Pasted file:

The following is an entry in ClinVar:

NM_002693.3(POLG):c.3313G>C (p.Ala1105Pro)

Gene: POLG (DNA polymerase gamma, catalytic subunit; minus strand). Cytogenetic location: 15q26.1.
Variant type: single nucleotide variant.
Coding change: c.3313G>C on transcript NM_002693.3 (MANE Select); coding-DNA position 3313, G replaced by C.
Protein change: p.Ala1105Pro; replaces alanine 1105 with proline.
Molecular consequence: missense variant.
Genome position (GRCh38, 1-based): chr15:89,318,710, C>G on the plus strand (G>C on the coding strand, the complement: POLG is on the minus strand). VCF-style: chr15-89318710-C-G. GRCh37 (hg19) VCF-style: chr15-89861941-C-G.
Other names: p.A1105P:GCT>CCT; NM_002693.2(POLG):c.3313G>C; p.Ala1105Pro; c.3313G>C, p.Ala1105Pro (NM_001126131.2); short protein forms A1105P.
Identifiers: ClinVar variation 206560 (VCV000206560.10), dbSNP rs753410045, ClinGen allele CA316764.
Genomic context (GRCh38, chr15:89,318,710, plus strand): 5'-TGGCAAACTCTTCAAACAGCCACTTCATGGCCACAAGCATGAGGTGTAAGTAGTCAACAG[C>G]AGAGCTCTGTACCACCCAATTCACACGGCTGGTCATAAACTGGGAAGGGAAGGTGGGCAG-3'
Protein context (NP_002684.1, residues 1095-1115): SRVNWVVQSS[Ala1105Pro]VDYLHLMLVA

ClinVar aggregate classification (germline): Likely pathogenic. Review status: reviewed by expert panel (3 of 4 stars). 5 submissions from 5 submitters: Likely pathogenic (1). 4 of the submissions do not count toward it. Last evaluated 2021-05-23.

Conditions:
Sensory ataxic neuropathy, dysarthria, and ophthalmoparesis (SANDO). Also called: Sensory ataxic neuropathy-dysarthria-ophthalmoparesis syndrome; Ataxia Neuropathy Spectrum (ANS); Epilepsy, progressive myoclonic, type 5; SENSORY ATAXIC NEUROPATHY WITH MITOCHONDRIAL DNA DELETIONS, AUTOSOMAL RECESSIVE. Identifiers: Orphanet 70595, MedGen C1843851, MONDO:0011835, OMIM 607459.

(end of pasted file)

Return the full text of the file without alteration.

The following is an entry in ClinVar:

NM_002693.3(POLG):c.3313G>C (p.Ala1105Pro)

Gene: POLG (DNA polymerase gamma, catalytic subunit; minus strand). Cytogenetic location: 15q26.1.
Variant type: single nucleotide variant.
Coding change: c.3313G>C on transcript NM_002693.3 (MANE Select); coding-DNA position 3313, G replaced by C.
Protein change: p.Ala1105Pro; replaces alanine 1105 with proline.
Molecular consequence: missense variant.
Genome position (GRCh38, 1-based): chr15:89,318,710, C>G on the plus strand (G>C on the coding strand, the complement: POLG is on the minus strand). VCF-style: chr15-89318710-C-G. GRCh37 (hg19) VCF-style: chr15-89861941-C-G.
Other names: p.A1105P:GCT>CCT; NM_002693.2(POLG):c.3313G>C; p.Ala1105Pro; c.3313G>C, p.Ala1105Pro (NM_001126131.2); short protein forms A1105P.
Identifiers: ClinVar variation 206560 (VCV000206560.10), dbSNP rs753410045, ClinGen allele CA316764.
Genomic context (GRCh38, chr15:89,318,710, plus strand): 5'-TGGCAAACTCTTCAAACAGCCACTTCATGGCCACAAGCATGAGGTGTAAGTAGTCAACAG[C>G]AGAGCTCTGTACCACCCAATTCACACGGCTGGTCATAAACTGGGAAGGGAAGGTGGGCAG-3'
Protein context (NP_002684.1, residues 1095-1115): SRVNWVVQSS[Ala1105Pro]VDYLHLMLVA

ClinVar aggregate classification (germline): Likely pathogenic. Review status: reviewed by expert panel (3 of 4 stars). 5 submissions from 5 submitters: Likely pathogenic (1). 4 of the submissions do not count toward it. Last evaluated 2021-05-23.

Conditions:
Sensory ataxic neuropathy, dysarthria, and ophthalmoparesis (SANDO). Also called: Sensory ataxic neuropathy-dysarthria-ophthalmoparesis syndrome; Ataxia Neuropathy Spectrum (ANS); Epilepsy, progressive myoclonic, type 5; SENSORY ATAXIC NEUROPATHY WITH MITOCHONDRIAL DNA DELETIONS, AUTOSOMAL RECESSIVE. Identifiers: Orphanet 70595, MedGen C1843851, MONDO:0011835, OMIM 607459.